A wind of anxiety, a hurricane of panic is threatening to envelop the UK and the world. Now, more than ever it is important to be still, to be calm and to find inner peace. We are being encouraged to exercise daily to keep ourselves healthy in order to support our NHS. Exercise is fundamental to good health, but there is more we can do. To help ensure the immune system of our body is working as it needs to in order to keep us free of infection, we can build into our daily lives practices that still our minds and boost our immune system. Practicing yoga and mediation with integrated breathing practices strengthens the respiratory system making it more efficient and the whole approach helps to keep us calm, centered and stress free.

My hope and my wish is that everyone considers their own daily rhythms of bliss and keeps safe. Namaste.


During these weeks, I have also been observing my patterns of behaviour and watching myself closely for any slippage … any backward step into the fear and anxiety I had been suffering since when the result of a routine scan in October last year threatened to turn my life upside down.

In the personal challenge I faced, I wrote about how I used my daily yoga practice to centre myself and transition to a state of mind where I could begin to manage the debilitating emotion of fear. I slowly realised that fear is an absence of love and with this realisation, I focussed on moving mediations to instil a practice of deep listening where I could connect with my inner self, the real me, the ‘I am’. As I looked at my greatest fears and lived through the worry, anxiety and trauma of what I was facing, I discovered unbounded blessings, compassion and gratitude for my experiences. I encountered loss and profound change, but by embracing the ensuing grief, I discovered a new way of being.

Emerging from this hugely testing period in my life, I realised it presented the opportunity for a new beginning and a new way of being in the world. I no longer needed to live with fear. As I began to focus my attention on healing, both physically and emotionally, I discovered I no longer felt any need to control my circumstances, I could let things be and trust the journey.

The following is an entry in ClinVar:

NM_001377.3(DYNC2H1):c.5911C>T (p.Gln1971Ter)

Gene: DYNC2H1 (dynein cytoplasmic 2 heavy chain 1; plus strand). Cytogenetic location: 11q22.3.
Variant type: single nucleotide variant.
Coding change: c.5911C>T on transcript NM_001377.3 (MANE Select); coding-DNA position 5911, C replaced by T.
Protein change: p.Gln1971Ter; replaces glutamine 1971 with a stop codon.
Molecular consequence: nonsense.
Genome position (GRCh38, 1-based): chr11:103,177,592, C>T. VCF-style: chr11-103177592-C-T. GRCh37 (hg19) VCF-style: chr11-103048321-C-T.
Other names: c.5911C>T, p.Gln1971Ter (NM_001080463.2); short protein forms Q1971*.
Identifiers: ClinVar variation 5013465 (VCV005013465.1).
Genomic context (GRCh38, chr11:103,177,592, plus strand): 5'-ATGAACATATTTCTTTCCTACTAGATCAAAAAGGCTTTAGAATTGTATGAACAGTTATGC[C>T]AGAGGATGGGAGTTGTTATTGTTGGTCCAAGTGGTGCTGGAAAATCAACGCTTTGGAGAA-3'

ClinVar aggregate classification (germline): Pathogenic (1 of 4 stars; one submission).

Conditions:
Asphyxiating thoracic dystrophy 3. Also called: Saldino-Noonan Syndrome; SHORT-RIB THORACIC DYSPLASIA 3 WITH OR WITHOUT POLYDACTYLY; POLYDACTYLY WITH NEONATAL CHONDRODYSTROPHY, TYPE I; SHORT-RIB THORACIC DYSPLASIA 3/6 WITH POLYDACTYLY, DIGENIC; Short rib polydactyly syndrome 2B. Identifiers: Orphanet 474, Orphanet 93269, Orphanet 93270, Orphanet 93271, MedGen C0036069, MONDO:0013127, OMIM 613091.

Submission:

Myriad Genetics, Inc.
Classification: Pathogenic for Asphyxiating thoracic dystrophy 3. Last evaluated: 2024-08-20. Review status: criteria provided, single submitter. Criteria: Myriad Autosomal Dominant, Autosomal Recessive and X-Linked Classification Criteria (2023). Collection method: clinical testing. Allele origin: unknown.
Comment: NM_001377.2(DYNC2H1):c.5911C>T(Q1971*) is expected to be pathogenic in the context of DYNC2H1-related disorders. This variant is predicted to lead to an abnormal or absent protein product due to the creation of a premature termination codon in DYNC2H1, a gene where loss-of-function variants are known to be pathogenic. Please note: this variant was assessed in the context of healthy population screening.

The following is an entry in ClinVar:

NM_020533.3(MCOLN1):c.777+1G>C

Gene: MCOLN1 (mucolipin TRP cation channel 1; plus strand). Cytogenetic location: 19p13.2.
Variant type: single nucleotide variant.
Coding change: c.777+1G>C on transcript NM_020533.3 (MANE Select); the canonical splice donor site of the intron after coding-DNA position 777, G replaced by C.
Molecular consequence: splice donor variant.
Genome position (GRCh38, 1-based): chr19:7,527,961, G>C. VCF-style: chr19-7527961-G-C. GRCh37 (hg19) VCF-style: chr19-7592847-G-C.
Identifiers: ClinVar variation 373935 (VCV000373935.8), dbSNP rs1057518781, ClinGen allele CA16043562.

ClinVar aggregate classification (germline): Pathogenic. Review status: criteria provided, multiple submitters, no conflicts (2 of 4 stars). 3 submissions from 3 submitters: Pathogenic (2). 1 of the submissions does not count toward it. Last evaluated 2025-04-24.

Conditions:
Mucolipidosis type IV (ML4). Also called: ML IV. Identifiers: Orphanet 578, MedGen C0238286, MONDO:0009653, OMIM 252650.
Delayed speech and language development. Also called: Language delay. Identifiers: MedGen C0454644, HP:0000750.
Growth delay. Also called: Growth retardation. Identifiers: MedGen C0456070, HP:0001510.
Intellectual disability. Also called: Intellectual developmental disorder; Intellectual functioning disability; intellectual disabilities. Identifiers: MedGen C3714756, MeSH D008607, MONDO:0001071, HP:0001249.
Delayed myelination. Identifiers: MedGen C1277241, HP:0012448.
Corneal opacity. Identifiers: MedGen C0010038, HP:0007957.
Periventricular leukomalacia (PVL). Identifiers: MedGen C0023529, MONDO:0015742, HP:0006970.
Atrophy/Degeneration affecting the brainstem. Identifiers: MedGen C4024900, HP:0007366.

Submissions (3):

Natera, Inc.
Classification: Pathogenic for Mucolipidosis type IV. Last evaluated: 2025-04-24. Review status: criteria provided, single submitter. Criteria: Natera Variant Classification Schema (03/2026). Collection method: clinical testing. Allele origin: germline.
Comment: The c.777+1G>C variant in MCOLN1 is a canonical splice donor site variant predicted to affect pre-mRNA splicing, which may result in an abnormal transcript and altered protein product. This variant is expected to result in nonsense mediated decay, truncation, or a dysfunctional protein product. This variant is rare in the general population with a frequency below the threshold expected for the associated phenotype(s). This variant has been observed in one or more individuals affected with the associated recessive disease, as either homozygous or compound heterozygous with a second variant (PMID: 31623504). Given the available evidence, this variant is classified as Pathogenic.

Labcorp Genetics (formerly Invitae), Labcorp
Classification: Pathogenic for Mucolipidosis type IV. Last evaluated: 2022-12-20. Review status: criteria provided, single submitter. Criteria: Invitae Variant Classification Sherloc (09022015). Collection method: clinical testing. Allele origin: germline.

I have unearthed truths about myself, about my boundaries, my foibles, my behaviours, and my relationships. I have learnt valuable lessons and I am committed to ensuring I honour where I am, live in the present moment and keep focussed on what really matters, by practising self love, compassion and being open to all experience.

I live in hope. I live in trust. I live in love. I live in bliss.


“Bliss is not a feeling but a state of being. In the state of bliss, everything is loved. Nothing is more important than reconnecting with your bliss. Nothing is as rich. Nothing is more real”

Deepak Chopra


In my writing life I am taking this opportunity of being in lockdown to write flash fiction and short stories and to enter them into competitions. I am doing this with two friends from my writing group. We choose a competition we all want to enter, write our stories and peer review our work. We enter our pieces and then we keep our fingers crossed! Writing is fun, writing in stimulating and thought provoking. Most importantly, writing keeps me connected.